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Application of an HIV Prevention Cascade to Identify Gaps in Increasing Coverage of Voluntary Medical Male Circumcision Services in 42 Rural Zambian Communities

  • Bernadette HensenEmail author
  • Elizabeth Fearon
  • Ab Schaap
  • James J. Lewis
  • Helen A. Weiss
  • Margaret Tembo
  • Namwinga Chintu
  • Helen Ayles
  • James R. Hargreaves
Original Paper
  • 15 Downloads

Abstract

Increased coverage of voluntary medical male circumcision (VMMC) is needed in countries with high HIV prevalence. We applied an HIV-prevention cascade to identify gaps in male circumcision coverage in Zambia. We used survey data collected in 2013 and 2014/15 to describe circumcision coverage at each time-point, and prevalence of variables related to demand for and supply of VMMC. We explored whether circumcision coverage in 2014/15 was associated with demand and supply among uncircumcised men in 2013. Results show that circumcision coverage was 11.5% in 2013 and 18.0% in 2014/15. Levels of having heard of circumcision and agreeing with prevention benefits was similar at both time-points (79.8% vs 83.2%, and 49.7% vs 50.7%, respectively). In 2013, 39.3% of men perceived services to be available compared to 54.7% in 2014/15. Levels of having heard of circumcision in 2013 was correlated with and higher perceived service availability associated with coverage in 2014/15. VMMC coverage was low in these study sites. Knowledge of prevention tools and of service availability are necessary to increase coverage but alone are insufficient.

Keywords

Voluntary medical male circumcision HIV prevention cascade Zambia Africa HIV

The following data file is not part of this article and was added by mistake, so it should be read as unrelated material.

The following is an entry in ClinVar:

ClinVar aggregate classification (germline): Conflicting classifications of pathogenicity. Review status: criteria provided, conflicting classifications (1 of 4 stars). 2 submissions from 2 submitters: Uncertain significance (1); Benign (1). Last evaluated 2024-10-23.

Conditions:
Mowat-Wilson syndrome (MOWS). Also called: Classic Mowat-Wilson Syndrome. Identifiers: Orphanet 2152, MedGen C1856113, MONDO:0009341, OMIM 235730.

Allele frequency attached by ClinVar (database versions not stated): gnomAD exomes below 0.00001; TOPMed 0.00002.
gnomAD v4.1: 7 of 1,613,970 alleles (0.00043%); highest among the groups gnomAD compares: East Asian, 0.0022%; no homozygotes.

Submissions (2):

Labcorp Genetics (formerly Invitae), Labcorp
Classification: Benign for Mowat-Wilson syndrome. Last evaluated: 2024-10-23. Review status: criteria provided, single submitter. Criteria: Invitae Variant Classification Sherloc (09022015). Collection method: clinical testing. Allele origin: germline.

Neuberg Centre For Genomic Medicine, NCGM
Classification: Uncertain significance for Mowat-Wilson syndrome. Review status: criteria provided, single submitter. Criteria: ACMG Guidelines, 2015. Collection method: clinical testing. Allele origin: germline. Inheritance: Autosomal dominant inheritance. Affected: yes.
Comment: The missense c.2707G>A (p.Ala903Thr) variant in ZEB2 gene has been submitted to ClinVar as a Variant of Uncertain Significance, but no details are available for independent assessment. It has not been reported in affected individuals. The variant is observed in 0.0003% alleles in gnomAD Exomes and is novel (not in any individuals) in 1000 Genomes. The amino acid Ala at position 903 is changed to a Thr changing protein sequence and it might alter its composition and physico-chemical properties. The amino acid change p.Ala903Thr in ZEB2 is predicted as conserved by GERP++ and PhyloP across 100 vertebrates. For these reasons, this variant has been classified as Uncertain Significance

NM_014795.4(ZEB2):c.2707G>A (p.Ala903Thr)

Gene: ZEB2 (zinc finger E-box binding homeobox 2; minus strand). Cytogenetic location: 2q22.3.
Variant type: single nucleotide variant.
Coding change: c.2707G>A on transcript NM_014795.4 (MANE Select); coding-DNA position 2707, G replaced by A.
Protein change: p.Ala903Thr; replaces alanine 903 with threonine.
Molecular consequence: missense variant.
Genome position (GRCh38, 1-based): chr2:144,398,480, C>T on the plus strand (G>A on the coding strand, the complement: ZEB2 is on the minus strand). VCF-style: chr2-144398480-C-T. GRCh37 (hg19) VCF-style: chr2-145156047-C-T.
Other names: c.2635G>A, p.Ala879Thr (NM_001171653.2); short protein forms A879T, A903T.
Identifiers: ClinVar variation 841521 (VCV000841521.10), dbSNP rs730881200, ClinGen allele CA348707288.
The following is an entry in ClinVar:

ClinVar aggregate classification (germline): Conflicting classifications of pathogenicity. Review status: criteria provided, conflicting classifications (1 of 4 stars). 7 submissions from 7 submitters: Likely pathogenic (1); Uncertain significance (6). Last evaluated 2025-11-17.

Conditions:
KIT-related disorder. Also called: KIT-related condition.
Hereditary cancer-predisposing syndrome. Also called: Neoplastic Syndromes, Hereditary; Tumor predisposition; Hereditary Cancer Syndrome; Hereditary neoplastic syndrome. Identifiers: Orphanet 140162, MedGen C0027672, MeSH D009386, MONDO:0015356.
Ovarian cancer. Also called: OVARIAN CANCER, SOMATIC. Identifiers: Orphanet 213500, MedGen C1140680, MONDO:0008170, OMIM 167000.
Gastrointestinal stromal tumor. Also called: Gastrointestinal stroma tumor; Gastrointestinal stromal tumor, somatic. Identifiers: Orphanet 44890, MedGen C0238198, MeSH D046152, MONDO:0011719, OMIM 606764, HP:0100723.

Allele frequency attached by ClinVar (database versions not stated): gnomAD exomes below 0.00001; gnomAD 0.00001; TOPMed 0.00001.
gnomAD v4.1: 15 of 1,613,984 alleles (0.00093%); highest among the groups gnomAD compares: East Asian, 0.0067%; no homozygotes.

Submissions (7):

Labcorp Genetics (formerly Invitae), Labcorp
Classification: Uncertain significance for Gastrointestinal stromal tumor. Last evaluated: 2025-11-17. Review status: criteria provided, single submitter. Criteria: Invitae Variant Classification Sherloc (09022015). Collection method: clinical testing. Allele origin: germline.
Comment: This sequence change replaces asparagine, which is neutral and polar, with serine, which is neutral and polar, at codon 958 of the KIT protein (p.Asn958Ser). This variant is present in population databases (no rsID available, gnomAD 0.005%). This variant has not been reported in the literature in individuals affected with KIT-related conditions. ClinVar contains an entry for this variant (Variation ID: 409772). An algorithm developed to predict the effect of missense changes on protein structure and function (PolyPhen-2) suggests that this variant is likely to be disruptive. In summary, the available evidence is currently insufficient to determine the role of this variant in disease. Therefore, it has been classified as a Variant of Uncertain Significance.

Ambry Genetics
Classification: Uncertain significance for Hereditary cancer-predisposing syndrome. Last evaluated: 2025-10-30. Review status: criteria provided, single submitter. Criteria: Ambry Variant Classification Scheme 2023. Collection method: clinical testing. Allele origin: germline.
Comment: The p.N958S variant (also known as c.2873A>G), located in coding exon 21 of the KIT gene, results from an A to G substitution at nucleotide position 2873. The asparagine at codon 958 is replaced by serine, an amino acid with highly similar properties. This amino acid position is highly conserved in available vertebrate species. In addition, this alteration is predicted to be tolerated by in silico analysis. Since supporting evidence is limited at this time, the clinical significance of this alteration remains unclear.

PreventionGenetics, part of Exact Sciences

Notes

Acknowledgements

The authors would like to express their gratitude to the men who participated in the surveys, and the BHOMA community survey team leaders and research assistants.

Funding

The BHOMA trial was part of the Africa Health Initiative launched by the Doris Duke Charitable Foundation (Grant# 2009060). Funding was provided by Economic and Social Research Council (Grant No. ES/J500021/1).

Compliance with Ethical Standards

Conflict of interest

The authors declare that they have no conflict of interest.

Ethical Approval

All procedures performed in studies involving human participants were in accordance with the ethical standards of the institutional and/or national research committee and with the 1964 Helsinki declaration and its later amendments or comparable ethical standards.

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Copyright information

© Springer Science+Business Media, LLC, part of Springer Nature 2019

Authors and Affiliations

  1. 1.Clinical Research Department, Infectious and Tropical DiseasesThe London School of Hygiene and Tropical MedicineLondonUK
  2. 2.Public Health, Environments and Society, Public Health and PolicyThe London School of Hygiene and Tropical MedicineLondonUK
  3. 3.Infectious Disease Epidemiology, Epidemiology and Population HealthThe London School of Hygiene and Tropical MedicineLondonUK
  4. 4.ZambartUniversity of ZambiaLusakaZambia
  5. 5.Society for Family HealthLusakaZambia

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